CA: The advice that I give to students is always just to follow what you’re curious about, and read a lot. What I see a lot is students who are really curious and passionate about certain fields, but they actively stop themselves from learning more about it, from following this curiosity, because they think that it might not be useful or that it doesn’t fit with the idea of what a good student or a good scientist would be interested in. I was an instructor for an art and science summer program at UCLA for high school students, and many of the students came in with an idea of what counted as science and what counted as art, and what they were good at or not good at. They would say, “I’m good at physics, and I only want to do physics,” (or even worse, “I’m not good at math; I don’t want to do math and science”). But through the two weeks we were doing the program, they began to see the connections between what they were really excited about in physics or in art and other things, maybe in other fields of science or in fields of art and the humanities. So my advice is: don’t be limited by what you think you’re good at or what you’re supposed to be good at, because some of the most interesting things you can learn come from the connections that you can make from looking a little bit outside of the path that you’re on.

October 21 2013

The biocoding revolution

What is biocoding? For those of you who have been following the biotechnology industry, you’ll have heard of the rapid advances in genome sequencing. Our ability to read the language of life has advanced dramatically, but only recently have we been able to start writing the language of life at scale.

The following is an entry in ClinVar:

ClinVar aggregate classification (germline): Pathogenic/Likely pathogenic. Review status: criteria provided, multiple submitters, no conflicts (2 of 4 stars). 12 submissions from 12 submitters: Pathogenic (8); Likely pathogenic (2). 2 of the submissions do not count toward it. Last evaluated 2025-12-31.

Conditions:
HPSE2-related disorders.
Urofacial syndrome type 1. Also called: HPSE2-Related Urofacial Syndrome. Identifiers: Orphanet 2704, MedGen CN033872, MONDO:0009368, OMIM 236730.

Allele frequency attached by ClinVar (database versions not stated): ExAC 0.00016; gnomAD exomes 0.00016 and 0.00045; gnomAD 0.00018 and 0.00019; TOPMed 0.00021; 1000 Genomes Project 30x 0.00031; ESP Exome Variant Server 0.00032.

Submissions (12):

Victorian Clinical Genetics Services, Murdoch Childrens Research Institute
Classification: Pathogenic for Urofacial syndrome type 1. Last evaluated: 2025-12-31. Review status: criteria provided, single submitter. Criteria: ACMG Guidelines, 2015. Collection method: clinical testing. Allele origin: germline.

The first large-scale biocoding success was in 2010, when Craig Venter (one of my scientific heroes) wrote up the genome of an entirely synthetic organism, booted it up and created de novo life. Venter’s new book, Life at the Speed of Light, discusses the creation of the first synthetic life form. In his book and in video interviews, Venter talks about the importance of ensuring the accuracy of the DNA code they designed. One small deletion of a base (one of the four letters that make up the biological equivalent of 1s and 0s) resulted in a reading frame shift that left them with gibberish genomes, a mistake they were able to find and correct. One of the most amusing parts of Venter’s work was that they were able to encode sequences in the DNA to represent each letter of the English alphabet. Their watermark included the names of their collaborators, famous quotes, an explanation of the coding system used, and a URL for those who crack the code written in the DNA. Welcome to the future — and let me know if you crack the code!